The next wave of Europe’s digital economy

Graebel Relocation examines the implications of a single digital market, as the European Commission predicts it could create millions of jobs in Europe over the next few years.

The digital age
The rapidly developing digital economy serves as the world's single most important driver of innovation, competitiveness and growth, and it holds great potential for European entrepreneurs and enterprises, according to a recent report by the European Commission (EC).Contributing nearly 8 per cent of GDP of the G-20 major economies as of 2015, the digital economy powers growth and creates jobs. However, other global regions are further ahead, and Europe is looking to amp up its digital economy.Unfortunately, only 2 per cent of European enterprises currently take full advantage of new digital opportunities, which means that many businesses could be excluded from the global market.How European businesses adopt these technologies will help determine their future growth.

European start-up scene

Whether the reason is a stagnant economy, aversion to risk, or an influx of Silicon Valley ventures, European venture capital has stalled in the past decade. Now, after a long period of recovery from the tech bubble and financial crisis, Europe is showing increasing growth.Technology markets are developing in a way that will make career and corporate growth opportunities in Europe important. The most recent influx of innovation has been at the platform level: mobile devices, the cloud, social networking and peer-to-peer commerce.In turn, these new platforms advance the industry, and Europeans lead many of the industries in which the next wave of growth is likely to occur, including energy conservation, premium-category cars (a class below luxury), cybersecurity, mobile apps and games, and healthcare.European Union (EU) officials are planning to reduce the limitations that inhibit European internet start-ups and hold back e-commerce across the EU's 28 different online markets. Currently, only 15 per cent of Europeans shop online at firms based in EU nations other than their own.
European online shopping trends 2015
A survey by Postnord found that when European consumers shop in Europe, they are more likely to purchase from British and German online stores (see Figure 1). Compare these figures with the 45 million and 30 million European shoppers who purchase items online from the US and China respectively.
Top online purchases in Europe 2015
EU officials think that more e-commerce companies and tech firms should help bolster the economy once the proposed plan to streamline European web regulations takes effect. This is likely to occur in 2016.Currently, clothing and footwear is the most popular category of product purchased online in the EU (see Figure 2). With new regulations, however, it is possible that the popularity of other products could grow significantly.

New regulation rollout

Policy-makers believe that the region's homegrown internet companies have not made the big leagues at least in part because of a combination of tax, copyright and e-commerce rules that have inhibited their growth.The EC tackles both issues in its Digital Single Market strategy, which policy-makers estimate could add 415 billion euros to the EU economy annually. Additionally, the EC plans to introduce regulations to improve the security of e-commerce payments and personal data that will significantly impact the way in which individuals and companies conduct business online.ComputerWeekly found that the regulations weren't only about security – they also aimed to consolidate more payment services under one ruling and help open the market to new entrants.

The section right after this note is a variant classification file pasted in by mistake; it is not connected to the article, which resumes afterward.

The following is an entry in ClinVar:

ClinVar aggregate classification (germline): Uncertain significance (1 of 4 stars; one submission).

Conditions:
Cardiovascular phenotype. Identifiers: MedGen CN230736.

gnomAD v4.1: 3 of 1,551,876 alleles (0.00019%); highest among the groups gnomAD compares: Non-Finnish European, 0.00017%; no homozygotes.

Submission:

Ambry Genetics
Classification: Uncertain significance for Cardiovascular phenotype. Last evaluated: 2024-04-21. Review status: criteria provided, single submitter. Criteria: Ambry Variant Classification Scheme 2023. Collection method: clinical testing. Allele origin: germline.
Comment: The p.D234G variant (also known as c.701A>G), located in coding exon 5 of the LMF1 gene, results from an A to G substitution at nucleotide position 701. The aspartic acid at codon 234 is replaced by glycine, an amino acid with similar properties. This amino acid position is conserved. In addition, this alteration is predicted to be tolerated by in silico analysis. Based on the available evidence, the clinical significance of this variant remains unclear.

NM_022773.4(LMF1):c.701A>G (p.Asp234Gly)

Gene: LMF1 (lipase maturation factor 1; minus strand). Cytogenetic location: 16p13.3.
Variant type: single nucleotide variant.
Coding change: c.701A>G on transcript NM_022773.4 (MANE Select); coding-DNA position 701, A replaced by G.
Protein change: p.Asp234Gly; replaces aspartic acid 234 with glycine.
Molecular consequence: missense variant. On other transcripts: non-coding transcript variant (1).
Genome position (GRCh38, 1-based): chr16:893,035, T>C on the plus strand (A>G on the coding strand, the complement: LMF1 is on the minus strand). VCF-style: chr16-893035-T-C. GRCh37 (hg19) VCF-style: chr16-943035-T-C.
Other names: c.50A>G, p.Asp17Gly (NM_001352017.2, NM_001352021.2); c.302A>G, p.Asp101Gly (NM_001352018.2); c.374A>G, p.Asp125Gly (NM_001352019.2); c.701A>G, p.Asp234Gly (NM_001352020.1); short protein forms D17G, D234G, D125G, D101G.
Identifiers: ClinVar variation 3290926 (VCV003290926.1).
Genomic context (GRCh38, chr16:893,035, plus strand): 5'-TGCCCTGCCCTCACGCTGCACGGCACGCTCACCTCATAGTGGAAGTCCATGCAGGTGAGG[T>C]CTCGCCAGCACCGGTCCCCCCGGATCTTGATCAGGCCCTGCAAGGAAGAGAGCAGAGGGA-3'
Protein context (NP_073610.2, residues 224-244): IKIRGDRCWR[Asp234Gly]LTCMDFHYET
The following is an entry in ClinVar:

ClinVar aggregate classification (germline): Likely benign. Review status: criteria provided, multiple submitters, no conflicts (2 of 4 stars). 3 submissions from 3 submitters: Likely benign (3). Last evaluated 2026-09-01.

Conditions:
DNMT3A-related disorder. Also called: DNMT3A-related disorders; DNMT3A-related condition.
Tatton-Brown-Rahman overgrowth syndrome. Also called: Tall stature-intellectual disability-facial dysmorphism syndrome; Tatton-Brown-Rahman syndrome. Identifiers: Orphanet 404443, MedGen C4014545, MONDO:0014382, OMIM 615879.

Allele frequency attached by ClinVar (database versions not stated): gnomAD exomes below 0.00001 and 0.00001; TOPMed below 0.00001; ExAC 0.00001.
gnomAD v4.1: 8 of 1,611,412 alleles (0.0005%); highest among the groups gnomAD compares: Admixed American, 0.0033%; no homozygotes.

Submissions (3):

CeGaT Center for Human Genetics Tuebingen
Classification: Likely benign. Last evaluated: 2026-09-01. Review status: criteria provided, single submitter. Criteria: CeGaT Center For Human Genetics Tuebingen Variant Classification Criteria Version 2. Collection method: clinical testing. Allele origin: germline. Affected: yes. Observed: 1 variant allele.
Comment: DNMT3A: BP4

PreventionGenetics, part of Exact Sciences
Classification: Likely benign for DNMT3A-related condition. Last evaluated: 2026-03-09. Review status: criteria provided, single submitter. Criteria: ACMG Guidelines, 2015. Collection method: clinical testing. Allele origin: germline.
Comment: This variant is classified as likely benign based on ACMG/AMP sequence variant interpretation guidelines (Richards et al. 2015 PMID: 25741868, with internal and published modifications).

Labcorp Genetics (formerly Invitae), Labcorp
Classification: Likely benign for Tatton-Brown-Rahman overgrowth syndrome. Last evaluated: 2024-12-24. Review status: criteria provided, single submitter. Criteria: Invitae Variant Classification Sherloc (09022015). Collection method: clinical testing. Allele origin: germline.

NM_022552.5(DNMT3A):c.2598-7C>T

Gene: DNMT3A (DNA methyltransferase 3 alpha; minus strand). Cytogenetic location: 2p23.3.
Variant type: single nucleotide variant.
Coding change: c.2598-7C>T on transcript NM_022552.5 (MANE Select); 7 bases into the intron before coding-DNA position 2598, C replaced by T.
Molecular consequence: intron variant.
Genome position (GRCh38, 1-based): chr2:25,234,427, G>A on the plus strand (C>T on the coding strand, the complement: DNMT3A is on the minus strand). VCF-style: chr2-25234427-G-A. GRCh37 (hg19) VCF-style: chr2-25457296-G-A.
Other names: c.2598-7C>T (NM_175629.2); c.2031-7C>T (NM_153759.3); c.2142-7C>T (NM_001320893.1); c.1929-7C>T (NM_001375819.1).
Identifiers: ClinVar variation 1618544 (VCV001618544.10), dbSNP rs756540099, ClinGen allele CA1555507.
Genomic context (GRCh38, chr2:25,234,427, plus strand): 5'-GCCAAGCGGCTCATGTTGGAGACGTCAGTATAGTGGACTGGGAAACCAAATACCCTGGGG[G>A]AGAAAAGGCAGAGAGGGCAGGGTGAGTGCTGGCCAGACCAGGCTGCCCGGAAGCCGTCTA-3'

A global outcome

The EC predicts that a single digital market could create up to 3.8 million jobs in Europe in the next few years, and that simpler access to digital goods and services would benefit businesses and consumers throughout Europe.However, for this to become a reality, improvements in data and information security, and a uniform body of laws applicable to all countries, may be needed, to help protect individuals from the various threats posed by the digital economy.As European countries focus more on creating environments that are friendly to start-ups and e-commerce, countries will need to recruit and retain qualified and experienced technology professionals.Unfortunately, that may not be easy. Technology professionals are in high demand throughout the world, thanks in part to a smaller labour pool and the growing need for cybersecurity and IT skills.Companies will need to develop and/or adjust their talent management programmes and relocation policies to ensure they can attract, retain and motivate experienced people.Graebel Relocation aims to provide clients with helpful information about their most pressing issues in this everchanging global economy. Its comprehensive menu of consulting services helps companies to ensure that their relocation policies remain competitive, so they can take advantage of new opportunities created by the digital economy and other global developments. For more Europe-focused articles, see the Autumn 2015 issue of Europe Digital Re:locate magazine. Click here to subscribe, or here to download as an app.
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